Bats and Agriculture

Here’s the third story in my series of White-nose Syndrome posts on USFWS’ Northeast Region Blog.

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Bats on the Rocks

My second article for USFWS on White Nose Syndrome, Bats on the rocks: New habitat may provide refuge from White-Nose Syndrome has been posted on the USFWS NE Region blog. I have been enjoying these conversations with scientists about the work they do.  More articles are on the way!

White Nose Syndrome Series Starts!

I have been doing some freelance writing for USFWS’ Northeast Region on White Nose Syndrome, a disease that has wiped out many bat populations in the northeast and is spreading west.  It will all culminate in Bat Week at the end of October.  I am a nighthawk researcher, but bats and nighthawks are both aerial insectivores that share many of the same pressures.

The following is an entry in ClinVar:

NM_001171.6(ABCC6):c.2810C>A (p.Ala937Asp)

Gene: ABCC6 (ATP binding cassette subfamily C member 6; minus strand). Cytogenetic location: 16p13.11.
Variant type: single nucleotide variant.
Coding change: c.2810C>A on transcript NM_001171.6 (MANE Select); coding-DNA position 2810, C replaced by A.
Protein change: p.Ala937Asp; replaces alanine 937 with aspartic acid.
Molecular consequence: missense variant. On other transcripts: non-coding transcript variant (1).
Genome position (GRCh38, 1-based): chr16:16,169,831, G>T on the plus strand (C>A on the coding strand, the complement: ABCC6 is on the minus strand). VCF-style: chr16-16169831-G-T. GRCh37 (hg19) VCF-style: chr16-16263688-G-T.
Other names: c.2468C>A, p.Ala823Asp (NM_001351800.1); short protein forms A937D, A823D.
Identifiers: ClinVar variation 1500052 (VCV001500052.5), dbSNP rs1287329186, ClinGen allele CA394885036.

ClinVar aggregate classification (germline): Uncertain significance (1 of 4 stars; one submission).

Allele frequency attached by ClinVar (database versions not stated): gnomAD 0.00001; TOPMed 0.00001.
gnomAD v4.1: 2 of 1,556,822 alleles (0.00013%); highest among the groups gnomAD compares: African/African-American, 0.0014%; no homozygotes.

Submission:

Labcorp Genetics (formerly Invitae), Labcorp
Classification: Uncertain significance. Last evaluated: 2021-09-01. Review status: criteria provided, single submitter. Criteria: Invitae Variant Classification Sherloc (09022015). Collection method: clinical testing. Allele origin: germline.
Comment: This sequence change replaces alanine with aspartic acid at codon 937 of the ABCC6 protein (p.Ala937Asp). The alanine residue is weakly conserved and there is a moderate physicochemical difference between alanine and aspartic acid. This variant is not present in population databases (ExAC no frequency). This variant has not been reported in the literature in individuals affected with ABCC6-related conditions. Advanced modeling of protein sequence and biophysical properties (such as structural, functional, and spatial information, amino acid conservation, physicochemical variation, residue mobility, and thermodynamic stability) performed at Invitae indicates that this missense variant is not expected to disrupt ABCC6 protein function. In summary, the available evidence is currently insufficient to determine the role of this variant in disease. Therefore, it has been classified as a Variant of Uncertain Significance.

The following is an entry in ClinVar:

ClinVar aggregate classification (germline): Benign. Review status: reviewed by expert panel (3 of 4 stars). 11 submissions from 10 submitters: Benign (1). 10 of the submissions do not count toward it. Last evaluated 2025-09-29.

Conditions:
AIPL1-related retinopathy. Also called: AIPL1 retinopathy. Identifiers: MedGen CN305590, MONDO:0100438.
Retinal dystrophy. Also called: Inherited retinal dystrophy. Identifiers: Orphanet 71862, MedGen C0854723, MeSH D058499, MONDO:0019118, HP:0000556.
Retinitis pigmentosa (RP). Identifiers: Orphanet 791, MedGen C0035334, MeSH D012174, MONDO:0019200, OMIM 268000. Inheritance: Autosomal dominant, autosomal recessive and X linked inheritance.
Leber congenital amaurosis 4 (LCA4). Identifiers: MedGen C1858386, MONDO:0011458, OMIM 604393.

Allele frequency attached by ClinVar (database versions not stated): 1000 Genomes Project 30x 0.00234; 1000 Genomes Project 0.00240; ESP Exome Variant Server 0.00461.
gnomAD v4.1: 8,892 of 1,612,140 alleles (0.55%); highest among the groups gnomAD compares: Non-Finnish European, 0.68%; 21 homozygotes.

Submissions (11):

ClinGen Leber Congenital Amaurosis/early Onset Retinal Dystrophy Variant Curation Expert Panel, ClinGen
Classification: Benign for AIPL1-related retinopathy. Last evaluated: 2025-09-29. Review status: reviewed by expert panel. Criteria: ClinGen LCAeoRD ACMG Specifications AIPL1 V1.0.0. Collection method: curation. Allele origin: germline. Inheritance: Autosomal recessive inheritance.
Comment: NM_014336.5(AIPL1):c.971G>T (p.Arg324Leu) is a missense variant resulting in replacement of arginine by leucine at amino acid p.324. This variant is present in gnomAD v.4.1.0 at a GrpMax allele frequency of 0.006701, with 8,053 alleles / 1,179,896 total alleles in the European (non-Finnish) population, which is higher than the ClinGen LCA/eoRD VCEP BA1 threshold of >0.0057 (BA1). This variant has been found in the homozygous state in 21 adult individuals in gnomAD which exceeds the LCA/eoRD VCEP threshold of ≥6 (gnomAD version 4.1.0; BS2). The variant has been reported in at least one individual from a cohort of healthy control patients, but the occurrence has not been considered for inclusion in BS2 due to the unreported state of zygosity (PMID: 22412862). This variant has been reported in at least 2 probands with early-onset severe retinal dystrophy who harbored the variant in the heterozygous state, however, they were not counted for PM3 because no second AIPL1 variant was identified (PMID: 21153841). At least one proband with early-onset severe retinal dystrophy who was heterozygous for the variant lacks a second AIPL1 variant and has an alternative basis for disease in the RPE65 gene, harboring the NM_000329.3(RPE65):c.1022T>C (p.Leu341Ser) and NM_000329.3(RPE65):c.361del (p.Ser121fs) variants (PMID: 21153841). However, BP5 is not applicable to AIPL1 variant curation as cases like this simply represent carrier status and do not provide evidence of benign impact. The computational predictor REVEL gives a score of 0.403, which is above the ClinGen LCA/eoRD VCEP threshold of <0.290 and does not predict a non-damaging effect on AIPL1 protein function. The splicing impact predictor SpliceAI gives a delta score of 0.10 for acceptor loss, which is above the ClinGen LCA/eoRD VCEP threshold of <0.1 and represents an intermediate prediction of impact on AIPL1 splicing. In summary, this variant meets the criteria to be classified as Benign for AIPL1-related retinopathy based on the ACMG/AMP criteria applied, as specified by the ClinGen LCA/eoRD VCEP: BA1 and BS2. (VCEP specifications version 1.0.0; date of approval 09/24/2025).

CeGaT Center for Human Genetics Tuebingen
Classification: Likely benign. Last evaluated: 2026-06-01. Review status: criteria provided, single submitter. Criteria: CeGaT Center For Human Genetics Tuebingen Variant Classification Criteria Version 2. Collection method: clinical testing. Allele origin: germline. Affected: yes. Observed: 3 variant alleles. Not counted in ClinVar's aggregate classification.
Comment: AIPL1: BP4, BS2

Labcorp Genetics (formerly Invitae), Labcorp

My first article, Unlocking the mystery of White-nose Syndrome at the leading edge, was posted this week on the White-Nose Syndrome web site!

Infrared Technology and Nests

Taken with iPhone8,4,iOS 10.3.2

Common Nighthawk rooftop nesting site.  The red is is the rubberized roofing material used as a substrate under the gravel. Here the gravel is in greens and blues surround the rubberized material. The eggs are the green ovals of the edge of the red patch in the upper right corner.

Last week, I used an infrared photo of a rooftop nighthawk nest to illustrate the importance of climate change research.

I tried to use this technology to find eggs and chicks, but as you can see above, there is no unique heat signature for eggs that I can use.  Nighthawks are extremely heat tolerant, and so their body temperature (and the eggs they incubate) match their surroundings pretty closely.  However, it’s been a great tool for visualizing this very phenomenon.

Other researchers like those in this great video on Marbled Murrelets, featuring my undergraduate research advisor Dr. Jim Rivers, use infrared to great effect in their nest searches.